Courtesy of Manifold Productions

The William F. Buckley Jr. Program hosted a two-part event, on Monday and Tuesday, about the 2020 documentary titled “Created Equal: Clarence Thomas in His Own Words.” The Buckley Program screened the film on Monday and then hosted Director Michael Pack and Executive Producer Gina Cappo Pack on Tuesday evening. 

The conservative-leaning documentary details the life of Justice Clarence Thomas LAW ’74, beginning with his poverty-stricken childhood in Pin Point, Georgia. Among other stories, Thomas describes his attempt at becoming a priest, his education at Yale Law School and how Martin Luther King Jr.’s assassination affected his political views. During the Q&A session, Pack and Cappo Pack discussed what prompted them to begin the film.

“We had heard from a mutual friend a few years ago that Justice Thomas was getting tired of having his story told by his enemies, essentially, people who didn’t agree with him,” Pack said. “He wanted to get a more balanced version of his story out there.”

Pack and Cappo Pack were originally going to create a more standard documentary, which would have included several different sources and perspectives. However, after talking with Thomas, they decided to go a different route. 

For most of the film, Thomas talks directly to the camera, narrating the story of his life. The only other source who gets interviewed is Thomas’s wife, Virginia Thomas. According to Cappo Pack, the filming process was hard on Thomas. 

“Just being interviewed was really hard, Michael asking [Thomas] nonstop questions. He gave us a lot of his emotional self, he was really generous with it,” Cappo Pack said.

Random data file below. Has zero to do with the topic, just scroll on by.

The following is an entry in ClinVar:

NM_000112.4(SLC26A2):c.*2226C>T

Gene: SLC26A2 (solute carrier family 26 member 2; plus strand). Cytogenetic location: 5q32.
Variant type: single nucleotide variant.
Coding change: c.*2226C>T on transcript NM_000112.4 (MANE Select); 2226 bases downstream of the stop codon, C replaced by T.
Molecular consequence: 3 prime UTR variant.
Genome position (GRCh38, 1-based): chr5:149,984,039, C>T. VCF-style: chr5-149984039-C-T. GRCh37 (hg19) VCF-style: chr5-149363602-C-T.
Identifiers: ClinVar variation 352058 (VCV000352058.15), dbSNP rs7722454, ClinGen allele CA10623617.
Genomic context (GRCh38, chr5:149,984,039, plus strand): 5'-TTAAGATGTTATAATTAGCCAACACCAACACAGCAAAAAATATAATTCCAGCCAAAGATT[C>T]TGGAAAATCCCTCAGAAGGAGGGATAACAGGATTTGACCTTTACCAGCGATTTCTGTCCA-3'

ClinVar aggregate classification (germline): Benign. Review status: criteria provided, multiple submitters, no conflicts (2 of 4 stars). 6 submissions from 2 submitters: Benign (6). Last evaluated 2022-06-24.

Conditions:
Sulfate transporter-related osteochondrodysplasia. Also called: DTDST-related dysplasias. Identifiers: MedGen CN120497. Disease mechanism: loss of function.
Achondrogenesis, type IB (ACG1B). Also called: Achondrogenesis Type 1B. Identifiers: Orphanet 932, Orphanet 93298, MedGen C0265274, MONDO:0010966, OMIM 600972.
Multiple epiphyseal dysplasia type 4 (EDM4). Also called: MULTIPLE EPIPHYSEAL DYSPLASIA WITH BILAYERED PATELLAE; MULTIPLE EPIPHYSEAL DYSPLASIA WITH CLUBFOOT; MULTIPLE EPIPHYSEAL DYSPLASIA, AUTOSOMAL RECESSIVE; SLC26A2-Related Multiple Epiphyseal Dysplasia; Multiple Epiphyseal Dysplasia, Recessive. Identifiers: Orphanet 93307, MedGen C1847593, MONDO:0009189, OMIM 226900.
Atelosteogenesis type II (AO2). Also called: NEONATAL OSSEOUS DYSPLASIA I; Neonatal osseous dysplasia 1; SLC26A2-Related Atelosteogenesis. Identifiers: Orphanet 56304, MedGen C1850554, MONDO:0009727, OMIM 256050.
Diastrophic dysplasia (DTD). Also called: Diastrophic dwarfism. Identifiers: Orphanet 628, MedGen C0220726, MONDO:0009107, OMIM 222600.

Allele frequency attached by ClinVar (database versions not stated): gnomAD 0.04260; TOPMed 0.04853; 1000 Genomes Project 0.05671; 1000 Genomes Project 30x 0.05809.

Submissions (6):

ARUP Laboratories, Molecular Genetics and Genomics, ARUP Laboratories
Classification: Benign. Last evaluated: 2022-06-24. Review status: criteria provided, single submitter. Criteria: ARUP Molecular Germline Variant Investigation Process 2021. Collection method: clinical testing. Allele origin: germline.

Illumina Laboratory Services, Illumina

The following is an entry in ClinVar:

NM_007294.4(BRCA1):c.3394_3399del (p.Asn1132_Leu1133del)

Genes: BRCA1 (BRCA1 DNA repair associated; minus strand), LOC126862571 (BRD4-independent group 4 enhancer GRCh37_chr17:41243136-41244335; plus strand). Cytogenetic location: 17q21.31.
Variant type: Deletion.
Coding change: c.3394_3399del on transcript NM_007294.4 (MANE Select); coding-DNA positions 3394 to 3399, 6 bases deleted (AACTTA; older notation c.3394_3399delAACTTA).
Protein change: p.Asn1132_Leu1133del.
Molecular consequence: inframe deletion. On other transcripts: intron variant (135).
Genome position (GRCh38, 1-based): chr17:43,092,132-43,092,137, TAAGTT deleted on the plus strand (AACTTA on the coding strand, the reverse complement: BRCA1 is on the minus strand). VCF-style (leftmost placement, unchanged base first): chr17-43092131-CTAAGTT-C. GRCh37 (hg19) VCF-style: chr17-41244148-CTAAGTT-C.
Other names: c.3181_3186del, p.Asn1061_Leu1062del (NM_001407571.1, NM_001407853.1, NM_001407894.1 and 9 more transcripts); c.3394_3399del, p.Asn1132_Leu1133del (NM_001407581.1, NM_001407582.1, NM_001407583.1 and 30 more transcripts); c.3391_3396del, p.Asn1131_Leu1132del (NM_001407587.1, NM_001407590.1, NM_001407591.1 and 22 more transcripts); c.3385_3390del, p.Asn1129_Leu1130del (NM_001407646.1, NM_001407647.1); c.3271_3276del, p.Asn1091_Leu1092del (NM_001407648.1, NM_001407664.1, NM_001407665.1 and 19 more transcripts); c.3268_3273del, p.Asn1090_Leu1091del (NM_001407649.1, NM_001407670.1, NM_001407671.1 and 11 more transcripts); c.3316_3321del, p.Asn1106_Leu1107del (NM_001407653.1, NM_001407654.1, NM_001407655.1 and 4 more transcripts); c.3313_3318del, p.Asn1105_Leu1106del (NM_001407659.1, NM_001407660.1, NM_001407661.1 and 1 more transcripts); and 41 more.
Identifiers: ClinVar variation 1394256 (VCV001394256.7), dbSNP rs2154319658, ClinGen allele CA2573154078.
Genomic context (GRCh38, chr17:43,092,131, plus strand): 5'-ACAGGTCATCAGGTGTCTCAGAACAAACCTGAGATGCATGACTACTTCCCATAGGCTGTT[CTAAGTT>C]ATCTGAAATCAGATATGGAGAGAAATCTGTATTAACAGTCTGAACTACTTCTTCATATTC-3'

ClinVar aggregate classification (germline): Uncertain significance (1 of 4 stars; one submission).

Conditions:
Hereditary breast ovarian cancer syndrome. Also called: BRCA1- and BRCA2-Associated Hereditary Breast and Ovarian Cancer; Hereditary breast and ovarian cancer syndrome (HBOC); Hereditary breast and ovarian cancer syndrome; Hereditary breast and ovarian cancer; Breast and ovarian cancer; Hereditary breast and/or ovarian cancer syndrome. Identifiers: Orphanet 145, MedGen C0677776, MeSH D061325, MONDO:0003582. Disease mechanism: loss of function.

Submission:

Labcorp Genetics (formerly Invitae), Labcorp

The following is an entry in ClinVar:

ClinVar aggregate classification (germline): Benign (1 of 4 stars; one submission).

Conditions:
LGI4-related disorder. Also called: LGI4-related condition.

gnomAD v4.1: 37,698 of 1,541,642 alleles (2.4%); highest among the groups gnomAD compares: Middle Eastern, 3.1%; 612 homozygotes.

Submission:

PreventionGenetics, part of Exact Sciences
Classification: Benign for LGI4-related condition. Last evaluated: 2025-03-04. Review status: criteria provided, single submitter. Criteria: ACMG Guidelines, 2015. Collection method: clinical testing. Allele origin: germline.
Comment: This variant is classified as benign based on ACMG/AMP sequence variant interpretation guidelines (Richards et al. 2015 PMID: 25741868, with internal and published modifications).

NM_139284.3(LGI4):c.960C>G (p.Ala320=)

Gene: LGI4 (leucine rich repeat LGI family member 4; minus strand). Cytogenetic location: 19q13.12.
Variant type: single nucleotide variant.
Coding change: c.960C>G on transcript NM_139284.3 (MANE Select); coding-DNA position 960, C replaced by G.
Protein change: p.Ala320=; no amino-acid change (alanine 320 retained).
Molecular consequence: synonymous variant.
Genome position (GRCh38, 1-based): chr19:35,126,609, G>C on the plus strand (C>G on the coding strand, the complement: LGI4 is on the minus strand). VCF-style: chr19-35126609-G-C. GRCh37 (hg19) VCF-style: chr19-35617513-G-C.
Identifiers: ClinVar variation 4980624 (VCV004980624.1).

In addition to the progression of his personal life, Thomas takes the audience through the metamorphosis of his political views. 

When he attended the College of the Holy Cross, he hung around students who were “very radical and Marxist,” according to Virginia Thomas. During his time at Yale Law School, Thomas described himself as a “lazy libertarian.” Now, Thomas is considered one of the Court’s conservative judges. 

Pack and Cappo Pack reflected on the things they learned about Thomas through the filmmaking process. 

Cappo Pack described the limbo Thomas found himself in as he continued his education, not being able to go back to the life he had before but also not truly being accepted by his peers in higher education due to racism. 

“One of the things that struck me was constantly …  [Thomas] was kind of always perpetually seen as a traitor to one group or another,” Jasper Boers ’22, who helped host the event as the president of the Buckley Program, said during the Q&A.

Pack commended Thomas for his resilience despite these challenges and commented on how he refused to define himself a victim, despite growing up amid “real racism.”

Making the conservative-leaning documentary was a struggle at times. According to Pack, there were people who refused to work on it, such as editors and cameramen due to differing political views with the subject. 

Amazon took down the documentary from its streaming service on Feb. 8 as well. Pack and Cappo Pack were confused by the choice, as it was still popular. They reached out to the online retail company for an explanation but did not receive a reply.

“There is hardly a level playing field between right-of-center and left-of-center documentaries,” Pack said.

When talking about the discrepancy between the conservative and liberal film industry, Pack referred to film schools. Film professors are often liberal progressives and communicate that to their students, resulting in liberal thoughts being nurtured and encouraged, according to Pack.

Meanwhile, Pack thinks that sometimes, conservative filmmakers rely too heavily on their content to provide value and overlook the art in filmmaking. He hopes that young conservative filmmakers will provide new, quality content to the industry.

“A lot of conservative documentary makers, even more than liberal ones, seem to think that just because they are conservative, that’s enough,” Pack said. “But they have to actually make a good film. And there’s precious few on the right.”

The Buckley Program was founded in 2010. 

Alex Ori |

Alex used to cover all things the Divinity School. Now, she serves as Weekend Editor. She's a junior in Trumbull majoring in English.